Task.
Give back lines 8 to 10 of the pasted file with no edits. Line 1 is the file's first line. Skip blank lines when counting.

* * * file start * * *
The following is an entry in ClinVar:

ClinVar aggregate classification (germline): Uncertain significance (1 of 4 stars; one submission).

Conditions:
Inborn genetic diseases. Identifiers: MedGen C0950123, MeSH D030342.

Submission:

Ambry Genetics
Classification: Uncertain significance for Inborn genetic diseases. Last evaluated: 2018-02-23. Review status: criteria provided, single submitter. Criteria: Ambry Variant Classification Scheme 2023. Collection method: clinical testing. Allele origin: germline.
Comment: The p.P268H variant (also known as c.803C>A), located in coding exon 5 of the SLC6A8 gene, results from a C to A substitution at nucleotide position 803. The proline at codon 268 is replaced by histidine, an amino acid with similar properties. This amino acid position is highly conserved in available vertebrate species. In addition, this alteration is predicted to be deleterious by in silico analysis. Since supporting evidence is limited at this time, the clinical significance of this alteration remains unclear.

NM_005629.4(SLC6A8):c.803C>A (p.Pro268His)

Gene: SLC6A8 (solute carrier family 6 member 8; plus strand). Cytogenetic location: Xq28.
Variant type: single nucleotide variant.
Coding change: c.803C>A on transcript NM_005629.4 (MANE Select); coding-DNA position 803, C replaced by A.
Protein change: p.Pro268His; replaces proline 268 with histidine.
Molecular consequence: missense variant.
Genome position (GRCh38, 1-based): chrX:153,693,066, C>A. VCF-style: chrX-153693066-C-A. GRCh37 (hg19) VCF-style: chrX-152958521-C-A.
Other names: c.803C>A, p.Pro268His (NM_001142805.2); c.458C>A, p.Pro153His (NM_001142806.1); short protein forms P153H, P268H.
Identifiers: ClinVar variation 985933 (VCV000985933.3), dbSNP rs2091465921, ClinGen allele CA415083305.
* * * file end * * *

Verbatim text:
Comment: The p.P268H variant (also known as c.803C>A), located in coding exon 5 of the SLC6A8 gene, results from a C to A substitution at nucleotide position 803. The proline at codon 268 is replaced by histidine, an amino acid with similar properties. This amino acid position is highly conserved in available vertebrate species. In addition, this alteration is predicted to be deleterious by in silico analysis. Since supporting evidence is limited at this time, the clinical significance of this alteration remains unclear.

NM_005629.4(SLC6A8):c.803C>A (p.Pro268His)

Gene: SLC6A8 (solute carrier family 6 member 8; plus strand). Cytogenetic location: Xq28.